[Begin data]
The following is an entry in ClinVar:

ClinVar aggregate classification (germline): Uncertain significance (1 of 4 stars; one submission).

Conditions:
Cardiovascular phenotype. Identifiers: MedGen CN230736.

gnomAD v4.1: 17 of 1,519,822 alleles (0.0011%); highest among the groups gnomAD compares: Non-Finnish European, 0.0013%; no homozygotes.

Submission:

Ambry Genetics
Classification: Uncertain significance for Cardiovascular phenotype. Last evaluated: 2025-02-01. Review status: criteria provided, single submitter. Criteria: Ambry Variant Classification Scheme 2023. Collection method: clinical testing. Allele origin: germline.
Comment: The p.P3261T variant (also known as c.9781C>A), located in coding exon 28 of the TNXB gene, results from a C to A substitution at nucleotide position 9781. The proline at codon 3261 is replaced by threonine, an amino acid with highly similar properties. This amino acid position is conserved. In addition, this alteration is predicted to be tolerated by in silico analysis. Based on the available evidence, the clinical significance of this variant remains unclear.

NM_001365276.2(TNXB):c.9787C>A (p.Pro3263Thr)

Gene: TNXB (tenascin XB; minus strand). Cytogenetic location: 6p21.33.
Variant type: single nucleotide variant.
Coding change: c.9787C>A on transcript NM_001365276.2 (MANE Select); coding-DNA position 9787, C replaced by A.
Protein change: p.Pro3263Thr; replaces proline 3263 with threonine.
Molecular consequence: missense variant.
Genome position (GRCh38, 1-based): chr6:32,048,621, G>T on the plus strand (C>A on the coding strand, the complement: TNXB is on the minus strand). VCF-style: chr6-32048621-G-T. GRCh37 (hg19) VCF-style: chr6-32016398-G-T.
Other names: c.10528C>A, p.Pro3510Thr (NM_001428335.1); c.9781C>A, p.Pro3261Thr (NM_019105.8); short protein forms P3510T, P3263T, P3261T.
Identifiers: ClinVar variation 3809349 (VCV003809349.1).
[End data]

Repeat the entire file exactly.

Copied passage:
The following is an entry in ClinVar:

ClinVar aggregate classification (germline): Uncertain significance (1 of 4 stars; one submission).

Conditions:
Cardiovascular phenotype. Identifiers: MedGen CN230736.

gnomAD v4.1: 17 of 1,519,822 alleles (0.0011%); highest among the groups gnomAD compares: Non-Finnish European, 0.0013%; no homozygotes.

Submission:

Ambry Genetics
Classification: Uncertain significance for Cardiovascular phenotype. Last evaluated: 2025-02-01. Review status: criteria provided, single submitter. Criteria: Ambry Variant Classification Scheme 2023. Collection method: clinical testing. Allele origin: germline.
Comment: The p.P3261T variant (also known as c.9781C>A), located in coding exon 28 of the TNXB gene, results from a C to A substitution at nucleotide position 9781. The proline at codon 3261 is replaced by threonine, an amino acid with highly similar properties. This amino acid position is conserved. In addition, this alteration is predicted to be tolerated by in silico analysis. Based on the available evidence, the clinical significance of this variant remains unclear.

NM_001365276.2(TNXB):c.9787C>A (p.Pro3263Thr)

Gene: TNXB (tenascin XB; minus strand). Cytogenetic location: 6p21.33.
Variant type: single nucleotide variant.
Coding change: c.9787C>A on transcript NM_001365276.2 (MANE Select); coding-DNA position 9787, C replaced by A.
Protein change: p.Pro3263Thr; replaces proline 3263 with threonine.
Molecular consequence: missense variant.
Genome position (GRCh38, 1-based): chr6:32,048,621, G>T on the plus strand (C>A on the coding strand, the complement: TNXB is on the minus strand). VCF-style: chr6-32048621-G-T. GRCh37 (hg19) VCF-style: chr6-32016398-G-T.
Other names: c.10528C>A, p.Pro3510Thr (NM_001428335.1); c.9781C>A, p.Pro3261Thr (NM_019105.8); short protein forms P3510T, P3263T, P3261T.
Identifiers: ClinVar variation 3809349 (VCV003809349.1).